- Authorized New Source Performance Standards (NSPS)
- Instituted National Emission Standards for Hazardous Air Pollutants (NESHAPS)
In December of that same year, the US EPA was established to consolidate the research, monitoring, standard-setting, and enforcement of the requirements included above.
The establishment of the EPA and the 1970 amendments paved the way for the federal government’s 1977 Clean Air Act Amendments (CAAA), which had a major impact on coal end users, such as coal-fired power facilities and industrial boilers. With the 1977 CAAA, the federal government set forth the provisions for Prevention of Significant Deterioration (PSD) and the permitting process known as New Source Review (NSR). NSR requires power plants to submit construction plans to EPA for review prior to making modifications to new facilities or building new facilities if they will create a “significant increase” of a regulated pollutant; however, the rule does not require “routine scheduled maintenance” projects to be reviewed. It is this permitting process that has caused much tension among the EPA, environmental groups, and utilities companies, costing utilities billions. (More on that in a bit.) It also required states to submit plans for nonattainment areas (areas that have not met the NAAQS) to reach attainment status within five years.
Next let’s turn to the 1990 CAAA which, proposed by President George H.W. Bush, addresses acid rain, urban air pollution, and toxic air emissions. The amendment also authorizes a national permitting program (Title V) that requires large businesses to address, control, and minimize air pollutants through planning and reporting processes. Because coal-fired power production generates 71% of the electric power sector’s carbon emissions, these amendments, like the ones before them, have had significant impacts on the industry.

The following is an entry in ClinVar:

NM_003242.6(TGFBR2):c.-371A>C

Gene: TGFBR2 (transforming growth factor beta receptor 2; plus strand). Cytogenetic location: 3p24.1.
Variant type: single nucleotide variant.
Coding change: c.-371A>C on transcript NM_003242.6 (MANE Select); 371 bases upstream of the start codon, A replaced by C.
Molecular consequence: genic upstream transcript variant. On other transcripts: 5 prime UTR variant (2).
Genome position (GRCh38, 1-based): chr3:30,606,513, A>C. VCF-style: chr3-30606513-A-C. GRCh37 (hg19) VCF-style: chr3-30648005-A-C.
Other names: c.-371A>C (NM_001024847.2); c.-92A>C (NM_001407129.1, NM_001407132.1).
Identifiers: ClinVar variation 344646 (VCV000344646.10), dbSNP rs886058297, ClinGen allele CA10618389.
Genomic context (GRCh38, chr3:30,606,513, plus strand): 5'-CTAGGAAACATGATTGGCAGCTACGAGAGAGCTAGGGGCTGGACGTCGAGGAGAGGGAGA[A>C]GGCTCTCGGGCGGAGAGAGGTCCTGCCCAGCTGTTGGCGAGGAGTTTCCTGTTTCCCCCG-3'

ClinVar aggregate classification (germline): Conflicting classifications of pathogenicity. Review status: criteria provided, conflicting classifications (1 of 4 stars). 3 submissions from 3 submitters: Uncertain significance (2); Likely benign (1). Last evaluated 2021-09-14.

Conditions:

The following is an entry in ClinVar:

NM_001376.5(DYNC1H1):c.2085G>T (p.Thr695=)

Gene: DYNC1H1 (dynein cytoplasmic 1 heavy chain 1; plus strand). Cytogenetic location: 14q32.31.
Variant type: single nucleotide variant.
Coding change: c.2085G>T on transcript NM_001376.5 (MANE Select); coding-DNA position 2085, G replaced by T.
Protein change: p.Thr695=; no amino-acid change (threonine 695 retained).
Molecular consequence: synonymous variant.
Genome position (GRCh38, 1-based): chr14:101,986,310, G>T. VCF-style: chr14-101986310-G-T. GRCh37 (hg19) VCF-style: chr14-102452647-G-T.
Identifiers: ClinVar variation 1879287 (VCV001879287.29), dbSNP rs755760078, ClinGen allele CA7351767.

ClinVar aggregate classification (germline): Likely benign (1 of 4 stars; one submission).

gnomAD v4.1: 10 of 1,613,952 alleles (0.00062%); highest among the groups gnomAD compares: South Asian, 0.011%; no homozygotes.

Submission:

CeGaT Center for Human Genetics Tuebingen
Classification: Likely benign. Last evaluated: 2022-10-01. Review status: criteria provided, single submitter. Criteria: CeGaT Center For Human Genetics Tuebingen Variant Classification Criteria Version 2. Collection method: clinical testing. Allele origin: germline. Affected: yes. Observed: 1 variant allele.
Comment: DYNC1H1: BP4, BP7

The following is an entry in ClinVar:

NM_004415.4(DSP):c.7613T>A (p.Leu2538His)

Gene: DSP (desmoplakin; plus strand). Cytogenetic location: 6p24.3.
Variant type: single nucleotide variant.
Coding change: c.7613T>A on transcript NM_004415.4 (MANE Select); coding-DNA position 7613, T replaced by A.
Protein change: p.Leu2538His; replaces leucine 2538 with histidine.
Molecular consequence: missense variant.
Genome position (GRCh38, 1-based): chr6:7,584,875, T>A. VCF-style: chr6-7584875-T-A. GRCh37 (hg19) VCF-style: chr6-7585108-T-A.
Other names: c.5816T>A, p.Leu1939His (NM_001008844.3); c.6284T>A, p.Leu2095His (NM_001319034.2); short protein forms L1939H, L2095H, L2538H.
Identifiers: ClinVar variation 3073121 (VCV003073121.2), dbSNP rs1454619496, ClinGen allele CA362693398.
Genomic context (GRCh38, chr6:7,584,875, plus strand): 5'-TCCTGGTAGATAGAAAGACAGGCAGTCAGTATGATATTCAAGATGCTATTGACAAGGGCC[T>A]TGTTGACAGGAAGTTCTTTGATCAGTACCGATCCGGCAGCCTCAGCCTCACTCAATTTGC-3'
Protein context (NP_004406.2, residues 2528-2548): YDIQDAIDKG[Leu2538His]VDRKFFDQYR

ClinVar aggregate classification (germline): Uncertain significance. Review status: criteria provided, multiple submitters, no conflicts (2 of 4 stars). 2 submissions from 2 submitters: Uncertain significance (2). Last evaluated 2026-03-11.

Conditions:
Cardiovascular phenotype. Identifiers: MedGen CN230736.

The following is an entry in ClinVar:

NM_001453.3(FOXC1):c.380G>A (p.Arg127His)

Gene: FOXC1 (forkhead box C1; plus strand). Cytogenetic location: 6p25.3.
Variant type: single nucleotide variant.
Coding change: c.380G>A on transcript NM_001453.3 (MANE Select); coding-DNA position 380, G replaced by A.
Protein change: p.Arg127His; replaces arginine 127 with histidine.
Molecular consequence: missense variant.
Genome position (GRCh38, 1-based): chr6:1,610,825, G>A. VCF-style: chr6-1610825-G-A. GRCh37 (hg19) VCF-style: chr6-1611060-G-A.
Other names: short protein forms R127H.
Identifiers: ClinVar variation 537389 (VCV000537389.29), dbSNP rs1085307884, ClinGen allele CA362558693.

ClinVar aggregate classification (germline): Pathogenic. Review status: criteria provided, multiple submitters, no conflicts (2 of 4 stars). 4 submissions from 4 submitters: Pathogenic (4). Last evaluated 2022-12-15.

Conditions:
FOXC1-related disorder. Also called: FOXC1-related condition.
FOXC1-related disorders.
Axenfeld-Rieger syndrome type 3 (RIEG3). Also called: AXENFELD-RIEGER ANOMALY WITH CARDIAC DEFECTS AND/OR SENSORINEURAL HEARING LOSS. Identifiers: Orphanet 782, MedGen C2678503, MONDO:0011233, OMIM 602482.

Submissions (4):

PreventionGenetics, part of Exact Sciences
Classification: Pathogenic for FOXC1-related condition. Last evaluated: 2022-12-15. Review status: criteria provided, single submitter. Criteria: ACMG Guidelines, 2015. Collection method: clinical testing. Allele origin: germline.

Now, back to the NSR process. Because of a lack of clear definitions of “significant increase” and “routine scheduled maintenance,” NSR permitting became a very gray area for some utility companies. In 1999, the EPA began a concerted effort to enforce NSR compliance and began filing civil complaints against plants they said had illegally released pollutants through violation of the NSR rule. From 2000 to 2015, there were over 30 coal-fired power plant settlements resulting in closure of plants and generating company commitments to spend millions on environmental mitigation projects, billions on environmental cleanup at their facilities, and civil penalties of $96 million dollars.
The cost of the settlements alone is enough to create significant financial consequences for utilities companies, let alone the cost of monitoring, controlling and developing plans to minimize emissions. It’s no wonder the industry is seeing steep declines and a long list of bankruptcies.